By Glen Sparks
Fred Snodgrass died a successful businessman on April 5, 1974, in Ventura, Calif. The New York Times really let him have it in the obit: “Fred Snodgrass, 86, dead. Ball Player Muffed 1912 Fly.”
Snodgrass, born on Oct. 19, 1887, played nine years in the big leagues, mostly with the New York Giants. He hit .275 over his career, with a .367 on-base percentage. Fleet afoot, Snodgrass stole 212 bases. He played in three World Series.
The center-fielder is most remembered for one play, the aforementioned “muffed” one. It all went down in the final game of the 1912 Series against the Boston Red Sox. Snodgrass, not yet 25 years old, was in his third full season in the big leagues.
Giants manager John McGraw discovered Snodgrass in the spring of 1907. McGraw’s ballclub had set up spring training in Los Angeles. Snodgrass was playing for St. Vincent’s College, the school now known as Loyola Marymount University.
Impressed with the young ballplayer’s talent and spunk, McGraw signed Snodgrass to a contract. At first a catcher, Snodgrass later settled in as an outfielder, in large part because of his blazing speed. Snodgrass played in six games for the Giants in 1908 and 28 games in ’09.
The right-handed hitter earned a regular job in 1910 and batted what would be a career high, .321. He followed that up by hitting .294 in 1911. His average went down again, to .269, in 1912. He still stole 43 bases, giving him 127 in his first three full seasons.
The 1912 Giants won their second straight National League pennant. They finished 103-48, 10 games in front of the second-place Pittsburgh Pirates. They had compiled a 99-54 record in 1911 and lost the World Series in six games to the Philadelphia A’s.
These were the Giant teams of Christy Mathewson and Rube Marquard, of Chief Meyers and Larry Doyle. McGraw, the great taciturn man from nearby Truxton, N.Y., known by many as “Little Napoleon,” led this group.
New York and Boston were tied 3-3-1 after seven games in 1912 World Series. (The umpires called Game 2 on account of darkness with the score tied 6-6 after 11 innings.) Fenway Park was half full for the deciding match-up. New York scored a run in the third inning, and Boston plated one in the seventh. The game was tied 1-1 after nine.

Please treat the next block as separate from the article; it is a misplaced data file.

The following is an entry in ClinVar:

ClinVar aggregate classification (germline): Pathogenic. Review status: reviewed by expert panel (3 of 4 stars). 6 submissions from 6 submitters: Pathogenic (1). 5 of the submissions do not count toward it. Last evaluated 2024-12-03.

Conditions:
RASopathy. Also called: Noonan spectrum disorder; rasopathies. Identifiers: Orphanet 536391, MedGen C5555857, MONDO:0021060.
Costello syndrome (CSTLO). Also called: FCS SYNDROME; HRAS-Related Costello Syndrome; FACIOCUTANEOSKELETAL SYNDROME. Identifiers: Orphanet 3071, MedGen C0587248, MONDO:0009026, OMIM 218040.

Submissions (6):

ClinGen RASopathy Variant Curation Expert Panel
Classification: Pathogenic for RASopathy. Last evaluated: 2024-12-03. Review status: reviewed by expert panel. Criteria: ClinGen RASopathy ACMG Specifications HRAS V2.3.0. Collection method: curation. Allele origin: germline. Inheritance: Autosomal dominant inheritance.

Red Murray doubled for New York in the top of the 10th. Fred Merkle (yes, that Fred Merkle) singled him home. The Giants were now up 2-1.
Clyde Engle led off the bottom of the 10th for Boston with a fairly routine fly ball to center field. Snodgrass camped underneath the ball, stood ready to catch it and … watched as it dribbled off his glove and to the ground. The Red Sox now had a runner on first.
Snodgrass made an excellent running catch on the next play, a line shot from Harry Hooper. Engle, though, tagged and sprinted to second base. Mathewson then walked Steve Yerkes.
The great Tris Speaker, batting next, lifted a pop up. Several Giants players converged onto the scene, but no one caught the ball as it bounced in foul territory. Speaker, given another chance, hit a single to score Engle and advance Yerkes to third. Mathewson waked Duffy Lewis to load the bases.
Larry Gardner ended the game and the Series with a one-out sacrifice fly to bring home Yerkes.
Afterward, Snodgrass said, “It (the ball) just dropped out of the glove.” Some baseball people began calling Snodgrass’s error, “the $30,000 muff,” in reference to the approximate difference between the total winning and losing teams in the Series.
McGraw, though, didn’t blame Snodgrass for the Series loss. In fact, he supposedly gave his maligned player a $1,000 raise in 1913. Snodgrass hit .291 in ’13, and the Giants went to the World Series for the third straight season. Once again, they lost, to the A’s for the second time in three years.
Snodgrass played for McGraw and New York until being traded mid-way through the 1915 campaign. He retired after the 1916 season.
Returning to California, the former player began a second career as a banker. He also served for a time as mayor of Oxnard, Calif. Later, he grew lemons and walnuts on his ranch in Ventura.
Snodgrass was one of the players profiled by Lawrence S. Ritter in his wonderful book, The Glory of Their Times. In it, Snodgrass mentions that even 50 years after “the play,” he’d be introduced as the guy who dropped an easy fly ball in the World Series. The cutting comments didn’t bother him. “If I had a chance, I’d gladly do it all over again,” he said, “every bit of it.”